Benjamin M. Lavine, CFA, CAIA, RICP
Chief Investment Officer, 3D
Data Source: Bloomberg
To read full commentary, click here.
July 2022 Highlights:
- Following a weak 1st half 2022, global stocks rallied sharply in July, particularly the last week following the Fed July meeting. S. company earnings are coming in better than initially feared and the market’s perception of a Fed pivot from its rate hike campaigns put a strong risk bid underneath equities and other risk assets such as high yield credit and commodities. In July, the MSCI All-Country World Index (ACWI) returned 7.0%.
- Across major regions, the S&P 500 returned 9.2%, well above the other major regions. MSCI Japan and MSCI Europe outperformed emerging markets and broader Asia Pacific, returning 5.7% and 4.9%, respectively. MSCI Emerging Markets (-0.2%) and MSCI Asia ex-Japan (0%) were flat to negative for July. After performing well in the 2nd quarter, China dragged down emerging markets, with MSCI China Index returning -9.5% as financial problems persist across the country’s property sector.
- Within the U.S., U.S. smalls caps marginally outperformed large caps, while value stocks underperformed growth stocks, as a handful of large cap technology stocks drove growth’s outperformance. The S&P 600 Index returned 10.0% versus the 9.2% for the S&P 500. S&P Pure Value underperformed Pure Growth, returning 4.6% versus 12.9%.
- Growth sectors with top-heavy technology stocks, such as Consumer Discretionary and Technology, outperformed Defensive sectors such as Utilities and Consumer Staples. Energy and Industrial sectors also marginally outperformed the broader U.S. market.
- None of the major risk factors outperformed the broader market in July. Among risk factors, High Quality barely kept pace with the broader market while High Dividend was the worst relative performer. Value, Momentum, and Minimum Volatility performed in line with each other.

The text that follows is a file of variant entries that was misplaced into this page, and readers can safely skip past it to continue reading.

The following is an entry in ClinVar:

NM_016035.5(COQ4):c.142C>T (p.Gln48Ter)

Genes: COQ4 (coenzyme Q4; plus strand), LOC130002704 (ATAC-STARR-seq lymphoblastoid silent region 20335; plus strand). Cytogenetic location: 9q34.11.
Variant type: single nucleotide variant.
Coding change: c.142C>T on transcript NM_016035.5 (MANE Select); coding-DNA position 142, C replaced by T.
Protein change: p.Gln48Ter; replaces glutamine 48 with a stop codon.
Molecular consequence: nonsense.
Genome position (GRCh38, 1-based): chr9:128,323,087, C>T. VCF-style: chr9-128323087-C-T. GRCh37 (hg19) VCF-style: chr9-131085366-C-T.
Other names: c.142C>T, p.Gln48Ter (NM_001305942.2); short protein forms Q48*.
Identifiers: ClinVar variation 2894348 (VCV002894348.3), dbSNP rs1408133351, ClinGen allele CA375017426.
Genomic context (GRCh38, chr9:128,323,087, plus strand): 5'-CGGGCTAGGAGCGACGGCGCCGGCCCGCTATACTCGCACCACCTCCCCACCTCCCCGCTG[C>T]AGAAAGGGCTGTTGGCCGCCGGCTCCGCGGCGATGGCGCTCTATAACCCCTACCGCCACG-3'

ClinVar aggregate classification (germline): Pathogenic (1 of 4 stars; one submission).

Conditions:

- Investment grade fixed income rallied towards the end of the month as interest rates dropped following the Fed July meeting and indications of a weakening global economy. The 10-Year U.S. Treasury Yield dropped to 2.6% from 3.0% at the beginning of July and corporate credit spreads continue to narrow from the mid-June stress levels. The Bloomberg U.S. Aggregate Bond Index returned 2.4% for the month, benefiting from both a drop in rates and narrower credit spreads. Non-U.S. bonds underperformed due to U.S. dollar strength as the Global Aggregate ex US Index returned 1.9%.
- S. high yield marginally outperformed the broader fixed income market benefiting from positive equity market performance. The Bloomberg US High Yield Index returned 5.9%, while Bloomberg/Barclays Emerging Market Debt LC returned -0.1% hurt by currency weakness.
- Within equity alternatives, S&P GSCI Commodities Index returned 0.0%, recovering from a steep sell-off that began in June. Oil prices remain elevated trading around $95-$100/barrel as traders weigh ongoing supply constraints with signs of decreasing demand. The S&P GSCI Precious Metals dropped 2.2%, but the precious metals complex rallied following the Fed July meeting. The Dow Jones REITs Index returned 8.5%, benefiting from the U.S. equity market advance.
- The upcoming payroll releases, inflation reports, August Jackson Hole Federal Reserve confab, fiscal spending legislation, not to mention geopolitics (Russia/Ukraine, China/Taiwan) will likely serve as headline contributors to market volatility in the months ahead as we move past the 2nd quarter earnings season (although major retailers have yet to report aside from Wal-Mart’s pre-announcement in mid-July). Yet, this month’s rally in U.S. equities and bonds has driven up valuations to leave a little less room for error should more negative surprises surface that would derail the ‘soft landing’ narrative and the Fed’s pivot.
To read full commentary, click here.